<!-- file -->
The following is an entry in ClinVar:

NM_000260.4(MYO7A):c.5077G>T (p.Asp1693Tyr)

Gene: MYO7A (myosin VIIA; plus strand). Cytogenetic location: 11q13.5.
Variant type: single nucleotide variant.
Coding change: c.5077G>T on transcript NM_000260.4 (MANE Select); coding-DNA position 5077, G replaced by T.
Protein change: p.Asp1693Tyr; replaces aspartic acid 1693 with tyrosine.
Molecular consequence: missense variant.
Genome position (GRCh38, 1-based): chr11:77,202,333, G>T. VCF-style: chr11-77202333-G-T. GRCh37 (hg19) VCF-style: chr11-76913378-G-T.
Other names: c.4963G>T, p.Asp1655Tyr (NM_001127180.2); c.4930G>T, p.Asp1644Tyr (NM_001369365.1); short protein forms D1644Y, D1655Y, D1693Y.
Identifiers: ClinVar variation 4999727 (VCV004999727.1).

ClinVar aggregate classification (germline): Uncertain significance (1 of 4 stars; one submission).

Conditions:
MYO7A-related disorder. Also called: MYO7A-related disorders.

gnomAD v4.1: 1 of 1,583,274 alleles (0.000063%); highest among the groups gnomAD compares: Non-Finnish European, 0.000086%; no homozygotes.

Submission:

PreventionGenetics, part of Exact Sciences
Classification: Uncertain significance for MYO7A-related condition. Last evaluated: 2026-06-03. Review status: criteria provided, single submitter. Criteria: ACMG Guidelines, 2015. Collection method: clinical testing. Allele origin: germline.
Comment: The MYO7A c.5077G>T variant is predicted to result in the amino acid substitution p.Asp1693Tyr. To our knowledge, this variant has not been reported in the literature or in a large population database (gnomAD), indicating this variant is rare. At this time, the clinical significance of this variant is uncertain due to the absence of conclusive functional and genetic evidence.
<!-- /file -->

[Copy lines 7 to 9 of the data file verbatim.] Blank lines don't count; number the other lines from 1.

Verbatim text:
Molecular consequence: missense variant.
Genome position (GRCh38, 1-based): chr11:77,202,333, G>T. VCF-style: chr11-77202333-G-T. GRCh37 (hg19) VCF-style: chr11-76913378-G-T.
Other names: c.4963G>T, p.Asp1655Tyr (NM_001127180.2); c.4930G>T, p.Asp1644Tyr (NM_001369365.1); short protein forms D1644Y, D1655Y, D1693Y.